The Charleston Planning Commission is expected to take its final vote Wednesday on one of the area's most contentious topics: a proposed ordinance regulating short-term rentals in the city.

If passed, the newly tweaked set of rules could be sent to City Council next month. 

After a year of task force meetings and public hearings, the current proposal reflects the complexity involved in balancing a property owner's individual rights with wider concerns about the livability of residential neighborhoods, particularly historic ones.

Because some neighborhoods are more historic than others, those who crafted the proposed ordinance eventually agreed that a one-size-fits-all approach wouldn't work well.

Instead, the city is proposing three "classes" of short-term rental permits to set different rules for the Historic District, the Old City District, and the rest of the city.

Generally speaking, the rules are most lenient in suburban areas such as Daniel Island, James Island, Johns Island, West Ashley and the upper Peninsula. The restrictions are tighter downtown.

None of the new regulations would apply to the Cannonborough-Elliottborough neighborhood, where the city already established a set of short-term rental rules in 2012. City officials say residents there want to leave those rules in place.

In most cases downtown, property owners' ability to operate a short-term rental will hinge on whether they have enough off-street parking spaces. The spaces would have to be maneuverable, which means cars can get in and out without having to move other cars parked on the property. Most homes on the peninsula don't have enough land to meet that requirement.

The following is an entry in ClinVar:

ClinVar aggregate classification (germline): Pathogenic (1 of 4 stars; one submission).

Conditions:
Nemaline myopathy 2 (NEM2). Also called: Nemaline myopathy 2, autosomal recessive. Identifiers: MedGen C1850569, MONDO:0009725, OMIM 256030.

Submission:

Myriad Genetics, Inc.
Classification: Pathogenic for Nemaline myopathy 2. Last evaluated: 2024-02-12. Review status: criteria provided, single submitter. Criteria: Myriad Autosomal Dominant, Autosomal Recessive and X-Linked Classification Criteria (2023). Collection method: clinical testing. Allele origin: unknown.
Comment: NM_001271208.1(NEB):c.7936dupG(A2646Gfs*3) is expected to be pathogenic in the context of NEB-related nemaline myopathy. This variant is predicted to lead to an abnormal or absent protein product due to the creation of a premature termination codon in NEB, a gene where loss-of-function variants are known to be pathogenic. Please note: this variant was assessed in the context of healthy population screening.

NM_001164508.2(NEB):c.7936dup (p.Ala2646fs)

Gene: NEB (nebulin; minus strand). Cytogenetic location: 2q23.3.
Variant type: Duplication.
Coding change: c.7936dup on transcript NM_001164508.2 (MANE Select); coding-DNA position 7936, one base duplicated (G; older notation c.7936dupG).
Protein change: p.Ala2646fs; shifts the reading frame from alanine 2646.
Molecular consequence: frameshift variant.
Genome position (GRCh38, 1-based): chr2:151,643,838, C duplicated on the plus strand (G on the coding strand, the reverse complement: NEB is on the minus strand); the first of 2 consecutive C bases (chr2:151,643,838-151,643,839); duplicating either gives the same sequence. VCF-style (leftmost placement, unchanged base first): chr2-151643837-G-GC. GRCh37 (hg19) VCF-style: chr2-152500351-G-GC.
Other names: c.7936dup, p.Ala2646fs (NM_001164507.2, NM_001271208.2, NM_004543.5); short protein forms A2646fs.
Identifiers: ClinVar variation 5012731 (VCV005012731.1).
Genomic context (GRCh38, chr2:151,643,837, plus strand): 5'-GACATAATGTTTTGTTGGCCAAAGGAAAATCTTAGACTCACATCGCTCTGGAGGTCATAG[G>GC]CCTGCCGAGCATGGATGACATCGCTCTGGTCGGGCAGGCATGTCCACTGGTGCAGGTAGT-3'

Here's a breakdown of what the new rules would mean for each area:

Across the city

All three areas would share the following rules, according to the most recent proposal:

  • Only one short-term rental would be allowed per property.
  • Operators could host no more than two people per bedroom at a time.
  • A rental period could be no more than 29 consecutive days.
  • A short-term rental operator would have to own and live on the property full time, determined by the 4 percent owner-occupied property tax assessment.
  • Operators could rent out their homes without being on the premises for up to 72 days per year, provided they get an additional permit for a manager to operate the rental in their absence. Otherwise, they must be home during any guests' stays.
  • The short-term rental can't displace a residential unit that a tenant occupied within a year prior to the application date.

Any property owner who wants to operate a short-term rental also would have to apply for a zoning permit at the city's Department of Planning, Preservation and Sustainability.

Applicants would have to provide drawings of the property identifying where guests would stay, locations of required parking spaces, a photo of the property, a signed document agreeing to the terms, and an application fee.

If the city's zoning administrator grants the permit, the registration number would have to be included on each listing on any online booking service such as Airbnb, HomeAway, VRBO and the like. The permit would have to be renewed annually, and any operators who break the rules wouldn't be able to renew their licenses for two years.

If passed, the set of rules would replace the city's older bed and breakfast ordinance that allowed some short-term rentals in historic areas downtown. 

That means residents won't be able to apply for a new bed and breakfast permit, unless they live in Cannonborough-Elliottborough, where the rules won't change.

Existing bed and breakfasts still could operate under the old rules.

Short-term rental classes

Short-term rentals will be allowed under different circumstances, depending on where they are in the city. Generally, rules are stricter on the southern part of the peninsula. Provided

Class 1: The peninsula's Old & Historic District

Residences in the city's Old & Historic District, the peninsular area generally south of Mary and Morris streets, would be eligible for a Class 1 short-term rental permit under these additional conditions: